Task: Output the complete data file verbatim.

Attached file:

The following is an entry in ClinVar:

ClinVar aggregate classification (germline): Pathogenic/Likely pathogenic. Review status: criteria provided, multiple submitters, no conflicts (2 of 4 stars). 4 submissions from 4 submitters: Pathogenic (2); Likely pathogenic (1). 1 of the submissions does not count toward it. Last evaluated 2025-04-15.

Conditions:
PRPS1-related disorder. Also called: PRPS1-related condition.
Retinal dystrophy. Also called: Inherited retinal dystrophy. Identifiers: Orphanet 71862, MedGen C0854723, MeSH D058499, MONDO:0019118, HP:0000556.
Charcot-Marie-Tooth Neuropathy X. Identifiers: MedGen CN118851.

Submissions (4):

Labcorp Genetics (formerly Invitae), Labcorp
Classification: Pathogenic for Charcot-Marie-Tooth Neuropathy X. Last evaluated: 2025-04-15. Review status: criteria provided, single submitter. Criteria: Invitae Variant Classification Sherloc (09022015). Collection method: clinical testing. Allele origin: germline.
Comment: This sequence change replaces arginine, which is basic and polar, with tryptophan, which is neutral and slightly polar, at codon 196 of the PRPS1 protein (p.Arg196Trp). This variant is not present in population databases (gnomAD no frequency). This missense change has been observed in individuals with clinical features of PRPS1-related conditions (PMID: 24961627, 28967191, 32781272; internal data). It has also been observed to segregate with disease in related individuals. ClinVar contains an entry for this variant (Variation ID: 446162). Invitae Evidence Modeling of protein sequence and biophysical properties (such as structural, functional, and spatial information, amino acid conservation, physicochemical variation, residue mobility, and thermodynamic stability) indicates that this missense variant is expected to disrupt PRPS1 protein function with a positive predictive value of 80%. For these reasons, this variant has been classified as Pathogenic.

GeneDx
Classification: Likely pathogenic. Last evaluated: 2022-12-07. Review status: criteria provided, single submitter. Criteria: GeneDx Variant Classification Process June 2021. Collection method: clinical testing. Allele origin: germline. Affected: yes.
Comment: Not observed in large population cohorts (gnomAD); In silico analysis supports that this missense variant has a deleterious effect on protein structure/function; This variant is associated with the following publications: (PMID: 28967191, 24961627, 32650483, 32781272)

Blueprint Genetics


The following is an entry in ClinVar:

ClinVar aggregate classification (germline): Pathogenic/Likely pathogenic. Review status: criteria provided, multiple submitters, no conflicts (2 of 4 stars). 4 submissions from 4 submitters: Pathogenic (2); Likely pathogenic (1). 1 of the submissions does not count toward it. Last evaluated 2025-04-15.

Conditions:
PRPS1-related disorder. Also called: PRPS1-related condition.
Retinal dystrophy. Also called: Inherited retinal dystrophy. Identifiers: Orphanet 71862, MedGen C0854723, MeSH D058499, MONDO:0019118, HP:0000556.
Charcot-Marie-Tooth Neuropathy X. Identifiers: MedGen CN118851.

Submissions (4):

Labcorp Genetics (formerly Invitae), Labcorp
Classification: Pathogenic for Charcot-Marie-Tooth Neuropathy X. Last evaluated: 2025-04-15. Review status: criteria provided, single submitter. Criteria: Invitae Variant Classification Sherloc (09022015). Collection method: clinical testing. Allele origin: germline.
Comment: This sequence change replaces arginine, which is basic and polar, with tryptophan, which is neutral and slightly polar, at codon 196 of the PRPS1 protein (p.Arg196Trp). This variant is not present in population databases (gnomAD no frequency). This missense change has been observed in individuals with clinical features of PRPS1-related conditions (PMID: 24961627, 28967191, 32781272; internal data). It has also been observed to segregate with disease in related individuals. ClinVar contains an entry for this variant (Variation ID: 446162). Invitae Evidence Modeling of protein sequence and biophysical properties (such as structural, functional, and spatial information, amino acid conservation, physicochemical variation, residue mobility, and thermodynamic stability) indicates that this missense variant is expected to disrupt PRPS1 protein function with a positive predictive value of 80%. For these reasons, this variant has been classified as Pathogenic.

GeneDx
Classification: Likely pathogenic. Last evaluated: 2022-12-07. Review status: criteria provided, single submitter. Criteria: GeneDx Variant Classification Process June 2021. Collection method: clinical testing. Allele origin: germline. Affected: yes.
Comment: Not observed in large population cohorts (gnomAD); In silico analysis supports that this missense variant has a deleterious effect on protein structure/function; This variant is associated with the following publications: (PMID: 28967191, 24961627, 32650483, 32781272)

Blueprint Genetics